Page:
What is it about beauty and fame that makes people become so fucking self-centered?
I’ve been working as a fashion photographer for Hilda’s company for two months now, and not only do I have to deal with obnoxious models at work, I also have to deal with them when I come back home at night to work on the photos I’ve taken of them. Walking into the building every morning is like walking into a sick world of illusion. Those models think they’re stars when they’re anything but. They rely so much on their beauty that they become consumed by it. Also, they’re clueless on how to behave properly it’s irritating. They think they’re entitled to things because of their appearance. In this world however, I guess that’s all that matters. Beauty is everything. Beauty can open doors. Beauty can help you achieve anything you want. And although I can’t stand those stupid basic bitches, I can’t help but understand why they rely solely on what they look like to get ahead in life.
When I was in my twenties, I’ve had multiple offers from sugar daddies and rich businessmen to be their trophy boy. They would pay for all my expenses, let me move into their million dollar mansions, buy me high-end goods and take me to the fanciest, most exclusive restaurants and clubs. However, all of that didn’t come for free. I had to do exactly what they wantedl; I had to adhere to their rules and be sexually available for them at any given moment. It’s like being someone’s slave, but with benefits. I came close to being someone’s sugar baby twice when I was in my late twenties, and I always backed out before making any real commitment because of the fear of being trapped. Since they were the ones paying, they were in total control of the relationship and from what I’ve heard, they expected their kept boys to be at their beck all the time. The last thing I wanted was to be put in a gilded cage. All these men were hoping for was to recapture part of their youth. It’s exactly like going through a mid-life crisis.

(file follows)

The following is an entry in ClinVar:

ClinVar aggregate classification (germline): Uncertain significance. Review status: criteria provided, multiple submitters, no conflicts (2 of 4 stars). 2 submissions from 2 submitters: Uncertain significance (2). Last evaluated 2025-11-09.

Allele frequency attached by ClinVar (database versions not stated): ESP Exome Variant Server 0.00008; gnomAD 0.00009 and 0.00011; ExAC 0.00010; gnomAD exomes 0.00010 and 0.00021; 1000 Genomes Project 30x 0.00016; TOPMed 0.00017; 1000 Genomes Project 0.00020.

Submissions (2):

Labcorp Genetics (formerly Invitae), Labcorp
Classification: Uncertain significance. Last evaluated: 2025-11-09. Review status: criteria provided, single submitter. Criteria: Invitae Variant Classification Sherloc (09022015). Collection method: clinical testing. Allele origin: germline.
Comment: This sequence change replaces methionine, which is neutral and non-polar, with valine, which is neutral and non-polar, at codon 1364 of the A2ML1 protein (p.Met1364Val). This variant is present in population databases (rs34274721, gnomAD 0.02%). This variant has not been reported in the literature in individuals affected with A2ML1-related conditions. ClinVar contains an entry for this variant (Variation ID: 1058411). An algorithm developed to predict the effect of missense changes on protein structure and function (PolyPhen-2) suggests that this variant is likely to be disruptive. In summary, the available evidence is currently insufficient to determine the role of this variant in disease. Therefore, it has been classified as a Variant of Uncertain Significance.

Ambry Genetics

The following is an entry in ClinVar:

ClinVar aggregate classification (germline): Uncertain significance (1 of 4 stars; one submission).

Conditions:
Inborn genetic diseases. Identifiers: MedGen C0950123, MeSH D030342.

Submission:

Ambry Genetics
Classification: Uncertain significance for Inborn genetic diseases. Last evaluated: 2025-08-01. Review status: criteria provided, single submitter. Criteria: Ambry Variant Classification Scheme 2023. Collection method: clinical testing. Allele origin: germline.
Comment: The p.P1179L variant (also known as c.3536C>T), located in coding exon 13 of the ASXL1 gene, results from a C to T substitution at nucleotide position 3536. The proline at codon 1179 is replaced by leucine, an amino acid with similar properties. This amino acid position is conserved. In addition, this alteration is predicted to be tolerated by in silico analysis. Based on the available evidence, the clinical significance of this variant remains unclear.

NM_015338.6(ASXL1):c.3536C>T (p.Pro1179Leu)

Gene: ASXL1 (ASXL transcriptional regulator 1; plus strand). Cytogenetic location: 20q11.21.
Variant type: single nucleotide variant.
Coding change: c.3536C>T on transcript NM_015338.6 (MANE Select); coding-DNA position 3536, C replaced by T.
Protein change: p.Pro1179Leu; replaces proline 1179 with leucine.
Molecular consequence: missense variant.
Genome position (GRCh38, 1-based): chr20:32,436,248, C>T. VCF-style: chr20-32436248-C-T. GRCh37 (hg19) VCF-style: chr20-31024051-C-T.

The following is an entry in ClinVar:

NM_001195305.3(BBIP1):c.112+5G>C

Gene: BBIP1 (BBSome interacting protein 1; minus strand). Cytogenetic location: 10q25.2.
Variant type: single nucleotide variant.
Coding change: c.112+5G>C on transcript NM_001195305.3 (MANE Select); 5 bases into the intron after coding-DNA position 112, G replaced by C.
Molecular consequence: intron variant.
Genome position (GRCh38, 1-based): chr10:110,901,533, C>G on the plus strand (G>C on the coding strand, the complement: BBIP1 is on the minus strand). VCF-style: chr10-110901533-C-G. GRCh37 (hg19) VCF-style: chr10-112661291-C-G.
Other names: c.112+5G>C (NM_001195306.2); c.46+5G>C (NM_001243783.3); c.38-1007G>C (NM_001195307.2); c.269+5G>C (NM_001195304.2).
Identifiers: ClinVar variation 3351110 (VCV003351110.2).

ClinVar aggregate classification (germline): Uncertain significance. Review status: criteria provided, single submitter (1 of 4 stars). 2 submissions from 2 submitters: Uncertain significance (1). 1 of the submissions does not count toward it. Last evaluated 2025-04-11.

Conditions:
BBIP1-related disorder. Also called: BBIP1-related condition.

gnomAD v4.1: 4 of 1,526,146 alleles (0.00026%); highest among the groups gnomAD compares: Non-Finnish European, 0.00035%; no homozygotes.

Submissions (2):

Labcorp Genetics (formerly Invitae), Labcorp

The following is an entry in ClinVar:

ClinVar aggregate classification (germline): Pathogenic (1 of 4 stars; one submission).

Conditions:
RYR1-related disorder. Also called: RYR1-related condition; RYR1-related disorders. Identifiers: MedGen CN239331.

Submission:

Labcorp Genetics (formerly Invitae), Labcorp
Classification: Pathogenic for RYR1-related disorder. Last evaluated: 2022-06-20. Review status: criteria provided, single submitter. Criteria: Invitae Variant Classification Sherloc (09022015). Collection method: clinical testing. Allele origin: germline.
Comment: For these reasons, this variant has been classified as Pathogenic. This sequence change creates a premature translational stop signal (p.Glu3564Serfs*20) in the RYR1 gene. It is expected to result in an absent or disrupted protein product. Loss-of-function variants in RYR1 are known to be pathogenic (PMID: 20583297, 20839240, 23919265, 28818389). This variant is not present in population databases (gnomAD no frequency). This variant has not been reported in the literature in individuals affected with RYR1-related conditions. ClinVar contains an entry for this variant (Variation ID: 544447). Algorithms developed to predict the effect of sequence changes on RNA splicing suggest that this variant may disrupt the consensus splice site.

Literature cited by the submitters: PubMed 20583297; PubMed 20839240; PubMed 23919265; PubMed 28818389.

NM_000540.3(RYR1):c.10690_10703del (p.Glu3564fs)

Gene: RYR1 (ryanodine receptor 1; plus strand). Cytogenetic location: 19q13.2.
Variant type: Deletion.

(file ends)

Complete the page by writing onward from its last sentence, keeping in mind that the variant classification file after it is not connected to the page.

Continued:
The first time the importance of my youth was brought to my attention at a party hosted by Anita Peterson before I got into a platonic relationship with her. I was standing in the back of the room with my back against the wall, slowly sipping $900 champagne when this middle-aged man named Randolph Veldar approached me and started flirting with me. He was drunk and desperate. He introduced himself as a fashion stylist for a luxurious clothing brand and gave me his card. We walked up to the rooftop where he slowly started to get closer to me, touching me, holding my hand, trying to be tender and sweet. He kept talking about the importance of beauty and youth, constantly complimenting my looks, and I was so naïve to tell him they didn’t really matter that much. That’s when he said to me in a serious and firm tone:
“Don’t take your beauty for granted. Embrace it. You’re young and impressionable. One day, it’ll all be gone. If you don’t take advantage of your prime years, you’ll regret it.”
I took his advice and tried to use my beauty and charismatic personality to deceive people and persuade them into giving me what I wanted. Sometimes I succeeded. Other times I was too sloppy and dumb that I would screw things up before reaching my end goal. That said, I’m again pretty much over physical beauty because it’s impossible to keep up with it. At some point, you just want out. But not those models; those are competitively vicious. They’d do anything to get ahead. And I’m so over that. I just can’t stand being around any of them anymore. And Hilda isn’t helping much. I know she’s stressed out because she’s just starting out and is trying so hard to prove herself in the fashion world, but projecting her anxiety onto me isn’t going to make my work any better. Her expectations of what she wants to achieve and the impact she wants to leave on the fashion business are becoming unrealistic week after week. Designers work hard for years to get even the least bit of recognition and she thinks she can obtain the same kind of recognition in just one year. I’ve tried to explain to her that all she can do is stay optimistic while taking things slow, but she just wouldn’t listen. She’s determined she can achieve her goals in a very short period of time, and her pushy and sometimes rude behavior are slowly starting to push me away. I really don’t want to lose her again, but she’s making it so fucking hard not to. Then again she’s always been this way. I still gave her the benefit of the doubt thinking that maybe after all these years she’d become mature enough to see things differently, but I’m afraid that’s how she’ll always be; stubborn, dissatisfied, and unable to put herself in other people’s shoes. She wants things done immediately, even if it’s impossible for me, or anyone else for that matter, to make that happen.